Using Alternative Grains

The research has been in and confirmed for awhile: whole grains are better for us than white or refined grains!

A couple reasons why:

More vitamins and minerals including selenium, vitamin E and magnesium.
More phytochemicals, which wage war against disease-causing free radicals.
More appetite-quelling, heart-protective fiber.
A lower glycemic index, which reduces blood sugar spikes and, hence, diabetes risk.

So what kind of whole grains are out there (besides whole wheat bread ; )?  I want to give booty camp two options that I’ve been trying and enjoying.

1. Quinoa! We go through this like crazy and use it as a substitute for rice, so we purchase it from Costco. We also use it in salads and as a side dish. Try mixing with feta cheese & cranberries, or other spices. Gluten-free!

How to prepare:
In The Kitchen: Quinoa has a nutty, palate-pleasing taste and cooks up in only 10 to 15 minutes. Much faster than brown rice. Use a 2:1 water to grain ratio and take it off the heat when the water has soaked in and the germ unfolds like a little white tail. To intensify the flavor, try toasting quinoa in a skillet for a couple minutes over medium heat till darkened prior to boiling and add spices such as turmeric or chili powder to the cooking water. It is also best to rinse quinoa well before cooking to remove any remnants of a bitter coating called saponin.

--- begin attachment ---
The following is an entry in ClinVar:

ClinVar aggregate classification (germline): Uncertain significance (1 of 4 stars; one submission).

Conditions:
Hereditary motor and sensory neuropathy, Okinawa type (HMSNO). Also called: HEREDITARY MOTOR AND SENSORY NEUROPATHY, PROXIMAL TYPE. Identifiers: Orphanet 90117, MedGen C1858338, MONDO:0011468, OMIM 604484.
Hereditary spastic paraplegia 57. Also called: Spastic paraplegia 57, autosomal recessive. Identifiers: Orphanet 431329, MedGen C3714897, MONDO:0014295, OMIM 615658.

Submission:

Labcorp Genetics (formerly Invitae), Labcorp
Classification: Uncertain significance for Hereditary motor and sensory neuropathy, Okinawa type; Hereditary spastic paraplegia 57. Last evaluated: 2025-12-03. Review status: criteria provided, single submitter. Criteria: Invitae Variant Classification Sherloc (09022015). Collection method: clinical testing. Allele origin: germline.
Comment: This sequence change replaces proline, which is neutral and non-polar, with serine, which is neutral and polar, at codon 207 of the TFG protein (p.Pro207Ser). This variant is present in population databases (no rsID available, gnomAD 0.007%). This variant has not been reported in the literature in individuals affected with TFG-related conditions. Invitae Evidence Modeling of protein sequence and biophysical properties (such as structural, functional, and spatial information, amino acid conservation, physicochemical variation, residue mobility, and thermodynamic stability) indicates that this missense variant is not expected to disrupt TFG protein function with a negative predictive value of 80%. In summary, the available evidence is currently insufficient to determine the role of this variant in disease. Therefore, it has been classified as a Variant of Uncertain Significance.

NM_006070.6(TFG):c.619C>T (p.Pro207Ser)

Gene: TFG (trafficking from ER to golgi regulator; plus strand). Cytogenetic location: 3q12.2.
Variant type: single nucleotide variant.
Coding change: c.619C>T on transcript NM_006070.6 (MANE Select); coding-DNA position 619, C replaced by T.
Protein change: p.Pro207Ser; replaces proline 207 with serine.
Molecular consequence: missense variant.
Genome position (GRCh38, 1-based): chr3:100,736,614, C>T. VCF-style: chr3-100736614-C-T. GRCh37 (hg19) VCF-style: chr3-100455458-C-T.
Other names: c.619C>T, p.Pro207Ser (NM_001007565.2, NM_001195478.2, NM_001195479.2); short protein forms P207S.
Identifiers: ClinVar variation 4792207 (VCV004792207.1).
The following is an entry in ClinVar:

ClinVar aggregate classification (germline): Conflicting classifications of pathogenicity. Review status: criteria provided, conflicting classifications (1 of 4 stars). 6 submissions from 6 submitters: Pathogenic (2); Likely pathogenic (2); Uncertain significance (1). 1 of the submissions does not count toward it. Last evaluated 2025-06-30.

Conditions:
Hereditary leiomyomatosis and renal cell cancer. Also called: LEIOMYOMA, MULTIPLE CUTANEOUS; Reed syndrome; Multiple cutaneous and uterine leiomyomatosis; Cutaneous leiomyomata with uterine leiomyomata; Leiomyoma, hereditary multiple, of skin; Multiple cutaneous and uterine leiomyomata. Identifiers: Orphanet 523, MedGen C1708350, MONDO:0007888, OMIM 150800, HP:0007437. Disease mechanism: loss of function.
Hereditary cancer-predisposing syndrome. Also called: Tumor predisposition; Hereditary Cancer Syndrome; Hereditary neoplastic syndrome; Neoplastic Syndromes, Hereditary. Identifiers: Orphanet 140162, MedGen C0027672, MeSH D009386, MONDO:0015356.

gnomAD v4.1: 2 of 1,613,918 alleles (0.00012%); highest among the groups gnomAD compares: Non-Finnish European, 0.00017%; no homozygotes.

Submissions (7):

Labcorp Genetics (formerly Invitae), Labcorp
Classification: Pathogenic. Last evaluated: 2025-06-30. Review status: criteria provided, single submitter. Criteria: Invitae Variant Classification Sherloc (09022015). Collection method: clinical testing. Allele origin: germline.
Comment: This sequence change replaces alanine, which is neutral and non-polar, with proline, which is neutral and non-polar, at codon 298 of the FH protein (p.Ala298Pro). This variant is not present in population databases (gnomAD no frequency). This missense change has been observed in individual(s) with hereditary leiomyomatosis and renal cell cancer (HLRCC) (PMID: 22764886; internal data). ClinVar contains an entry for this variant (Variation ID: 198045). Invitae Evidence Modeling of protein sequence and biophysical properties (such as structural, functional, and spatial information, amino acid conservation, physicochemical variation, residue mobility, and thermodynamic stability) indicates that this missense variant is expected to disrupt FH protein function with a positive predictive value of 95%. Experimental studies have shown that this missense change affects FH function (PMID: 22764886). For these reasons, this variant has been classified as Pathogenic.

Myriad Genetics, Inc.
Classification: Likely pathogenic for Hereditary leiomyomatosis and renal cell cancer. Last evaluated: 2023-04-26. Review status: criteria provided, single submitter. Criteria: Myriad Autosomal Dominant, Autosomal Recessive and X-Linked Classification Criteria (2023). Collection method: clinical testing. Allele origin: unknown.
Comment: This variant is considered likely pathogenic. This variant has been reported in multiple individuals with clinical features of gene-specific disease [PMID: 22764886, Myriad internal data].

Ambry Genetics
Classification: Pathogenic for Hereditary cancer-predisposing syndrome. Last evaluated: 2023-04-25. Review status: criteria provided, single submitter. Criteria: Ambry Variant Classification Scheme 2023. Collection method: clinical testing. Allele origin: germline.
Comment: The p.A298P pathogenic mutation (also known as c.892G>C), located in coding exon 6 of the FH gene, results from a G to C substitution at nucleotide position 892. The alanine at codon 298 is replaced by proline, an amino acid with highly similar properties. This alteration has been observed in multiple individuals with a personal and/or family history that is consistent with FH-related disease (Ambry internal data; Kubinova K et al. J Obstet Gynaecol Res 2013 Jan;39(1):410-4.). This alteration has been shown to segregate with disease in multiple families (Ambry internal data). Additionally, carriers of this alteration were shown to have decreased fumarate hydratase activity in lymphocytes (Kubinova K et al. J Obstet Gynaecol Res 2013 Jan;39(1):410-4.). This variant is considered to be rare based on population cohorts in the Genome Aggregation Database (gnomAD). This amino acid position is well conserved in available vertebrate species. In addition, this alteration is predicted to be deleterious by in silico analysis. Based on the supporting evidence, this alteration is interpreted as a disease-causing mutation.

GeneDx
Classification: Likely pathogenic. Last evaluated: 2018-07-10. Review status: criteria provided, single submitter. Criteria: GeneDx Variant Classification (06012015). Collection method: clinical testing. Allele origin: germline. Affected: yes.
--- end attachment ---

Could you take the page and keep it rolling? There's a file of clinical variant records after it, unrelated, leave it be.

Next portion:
2. Buckwheat! This is a gluten-free option, and contains a good amount of the amino acid lysine, which makes it a fairly complete protein source and helps repair & rebuild our lean muscle mass.

How to prepare:
In the Kitchen: With a 15 minute simmer time, buckwheat is quick-cooking and versatile. It can be used in pilafs, salads, stuffings, stir fries and soups or in replace of a portion of meat in burgers and meatloaf. If you find the taste a little too overpowering on its own, try mixing some buckwheat in with other grains like rice or quinoa when serving as a side dish. On the stovetop, add one cup of buckwheat to two cups of boiling water, cover, reduce heat and simmer for roughly 15 minutes.

The amount of whole grains recommended per person will vary based on your total caloric intake and dietary needs, so I can’t recommend a particular amount without knowing your diet. Keep grains in moderation, and don’t forget to load up on those vegetables 🙂

Enjoy your whole grains!

Contributed by Trainer Melissa